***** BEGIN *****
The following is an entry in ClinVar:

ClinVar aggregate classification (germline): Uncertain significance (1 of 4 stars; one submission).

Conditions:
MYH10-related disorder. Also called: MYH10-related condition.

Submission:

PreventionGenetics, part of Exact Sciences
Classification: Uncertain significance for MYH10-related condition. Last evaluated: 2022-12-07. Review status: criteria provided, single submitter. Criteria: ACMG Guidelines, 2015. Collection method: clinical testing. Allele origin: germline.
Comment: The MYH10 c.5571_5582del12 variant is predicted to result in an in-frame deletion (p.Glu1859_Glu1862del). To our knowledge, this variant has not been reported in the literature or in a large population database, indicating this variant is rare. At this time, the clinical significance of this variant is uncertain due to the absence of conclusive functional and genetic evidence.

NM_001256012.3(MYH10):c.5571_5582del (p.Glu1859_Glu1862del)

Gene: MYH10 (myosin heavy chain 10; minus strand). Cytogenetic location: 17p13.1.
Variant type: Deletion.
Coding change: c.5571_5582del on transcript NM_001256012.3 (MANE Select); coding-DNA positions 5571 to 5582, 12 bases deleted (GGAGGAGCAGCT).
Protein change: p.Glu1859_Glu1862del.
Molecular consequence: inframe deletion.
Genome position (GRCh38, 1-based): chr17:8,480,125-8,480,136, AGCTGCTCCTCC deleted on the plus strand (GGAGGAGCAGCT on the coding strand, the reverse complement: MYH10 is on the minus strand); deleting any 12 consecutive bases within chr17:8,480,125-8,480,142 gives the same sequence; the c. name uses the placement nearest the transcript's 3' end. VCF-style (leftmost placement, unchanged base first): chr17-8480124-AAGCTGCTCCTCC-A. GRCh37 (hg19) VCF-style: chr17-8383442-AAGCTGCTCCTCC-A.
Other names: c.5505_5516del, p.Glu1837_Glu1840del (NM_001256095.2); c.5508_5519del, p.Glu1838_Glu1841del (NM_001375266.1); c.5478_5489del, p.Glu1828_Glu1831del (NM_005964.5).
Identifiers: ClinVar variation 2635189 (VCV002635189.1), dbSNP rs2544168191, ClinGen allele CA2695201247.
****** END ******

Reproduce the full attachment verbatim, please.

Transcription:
The following is an entry in ClinVar:

ClinVar aggregate classification (germline): Uncertain significance (1 of 4 stars; one submission).

Conditions:
MYH10-related disorder. Also called: MYH10-related condition.

Submission:

PreventionGenetics, part of Exact Sciences
Classification: Uncertain significance for MYH10-related condition. Last evaluated: 2022-12-07. Review status: criteria provided, single submitter. Criteria: ACMG Guidelines, 2015. Collection method: clinical testing. Allele origin: germline.
Comment: The MYH10 c.5571_5582del12 variant is predicted to result in an in-frame deletion (p.Glu1859_Glu1862del). To our knowledge, this variant has not been reported in the literature or in a large population database, indicating this variant is rare. At this time, the clinical significance of this variant is uncertain due to the absence of conclusive functional and genetic evidence.

NM_001256012.3(MYH10):c.5571_5582del (p.Glu1859_Glu1862del)

Gene: MYH10 (myosin heavy chain 10; minus strand). Cytogenetic location: 17p13.1.
Variant type: Deletion.
Coding change: c.5571_5582del on transcript NM_001256012.3 (MANE Select); coding-DNA positions 5571 to 5582, 12 bases deleted (GGAGGAGCAGCT).
Protein change: p.Glu1859_Glu1862del.
Molecular consequence: inframe deletion.
Genome position (GRCh38, 1-based): chr17:8,480,125-8,480,136, AGCTGCTCCTCC deleted on the plus strand (GGAGGAGCAGCT on the coding strand, the reverse complement: MYH10 is on the minus strand); deleting any 12 consecutive bases within chr17:8,480,125-8,480,142 gives the same sequence; the c. name uses the placement nearest the transcript's 3' end. VCF-style (leftmost placement, unchanged base first): chr17-8480124-AAGCTGCTCCTCC-A. GRCh37 (hg19) VCF-style: chr17-8383442-AAGCTGCTCCTCC-A.
Other names: c.5505_5516del, p.Glu1837_Glu1840del (NM_001256095.2); c.5508_5519del, p.Glu1838_Glu1841del (NM_001375266.1); c.5478_5489del, p.Glu1828_Glu1831del (NM_005964.5).
Identifiers: ClinVar variation 2635189 (VCV002635189.1), dbSNP rs2544168191, ClinGen allele CA2695201247.